Dietlhofer See is the local lake of Weilheim. Here you will find trees over grassy lakeside areas to lay down and enjoy the sunshine. The lake is big enough that in the height of summer the water isn’t crowded, and any competent swimmer will be able to swim the width of it. There’s a platform in the middle of the lake which you can swim to. Climb the small ladder onto the platform and lay in the sun, or simply paddle around and cool off. A beer garden sits beside the lake that sells food, beer (of course) and ice creams. However, I recommend stopping by a supermarket e.g. Aldi or Real, and picking up a spread to make your own picnic lakeside.
Getting to the lake is easiest by bike. Make your way to Narbonner Ring (street) and then follow the path called Dietlhofer Seeweg into the fields toward Dietlhofer See. It’s less than a kilometre away from the turn off from Narbonner Ring so is also within easy walking distance too. The lake is free and so is anywhere you’d like to lay down your towel.
Every Friday from around 9am until 1pm there is a market inside the main square. Here you can find a variety of stalls selling all types of food. You want fresh cheese from the swiss alps? You got it. A range of Greek antipasti olives, feta and spreads? This is the place. Or perhaps you’re after fresh organic fruits, berries and vegetables? Look no further. If you have the chance to make your day trip to Weilheim a Friday, you should.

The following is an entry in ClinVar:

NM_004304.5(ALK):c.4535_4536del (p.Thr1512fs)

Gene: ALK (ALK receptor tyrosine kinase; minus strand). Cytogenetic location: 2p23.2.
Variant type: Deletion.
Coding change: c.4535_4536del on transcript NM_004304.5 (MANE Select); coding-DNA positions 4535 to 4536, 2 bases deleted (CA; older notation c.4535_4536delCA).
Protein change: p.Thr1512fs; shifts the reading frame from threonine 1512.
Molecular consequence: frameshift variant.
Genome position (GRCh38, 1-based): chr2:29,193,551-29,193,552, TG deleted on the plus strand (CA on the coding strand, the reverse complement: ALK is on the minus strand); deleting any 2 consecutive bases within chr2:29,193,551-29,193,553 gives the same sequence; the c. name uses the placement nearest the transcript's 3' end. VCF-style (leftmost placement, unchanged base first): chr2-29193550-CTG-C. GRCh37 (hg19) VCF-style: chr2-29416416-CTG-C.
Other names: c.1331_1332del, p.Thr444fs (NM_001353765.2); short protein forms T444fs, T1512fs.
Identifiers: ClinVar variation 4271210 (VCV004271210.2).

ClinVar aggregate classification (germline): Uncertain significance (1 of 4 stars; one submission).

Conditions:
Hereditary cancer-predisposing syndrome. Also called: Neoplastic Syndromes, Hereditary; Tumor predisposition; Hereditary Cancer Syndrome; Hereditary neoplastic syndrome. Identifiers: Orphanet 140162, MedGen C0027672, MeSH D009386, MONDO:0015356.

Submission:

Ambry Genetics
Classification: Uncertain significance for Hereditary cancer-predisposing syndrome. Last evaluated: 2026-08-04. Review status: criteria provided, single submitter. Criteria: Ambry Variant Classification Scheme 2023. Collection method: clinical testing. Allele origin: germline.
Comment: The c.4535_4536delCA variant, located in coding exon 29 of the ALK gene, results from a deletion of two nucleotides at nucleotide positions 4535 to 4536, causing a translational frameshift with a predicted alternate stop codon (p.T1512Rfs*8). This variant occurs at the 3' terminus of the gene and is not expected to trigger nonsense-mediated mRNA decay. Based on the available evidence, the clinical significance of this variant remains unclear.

I personally recommend going to a specific Greek stall and trying their marinated garlic. There are two main Greek stalls at the markets, but this one is usually with its back towards the tree in the centre of the square. If you’re apprehensive about it being too garlicky or leaving you with horrific garlic breath, don’t worry. There is something magical about this garlic. You get all the flavour of the olive oil, the spices and the crunchy garlic piece without any of the harshness usually associated with garlic! Absolutely delicious!
Weilheim is a hidden gem in the southern state of Bayern, Germany that can be a lovely day trip from the city of Munich. It’s hard to describe the feeling of Weilheim in English, but it’s perfectly summed up by the German word gemütlich. It’s one of those words that doesn’t really translate properly to English, but once you visit the sweet town of Weilheim, you’ll know exactly what it means!
Are you travelling to multiple countries over the next few months? Looking to share your story and get a little extra pocket money? Apply to become a Travltalk contributor now!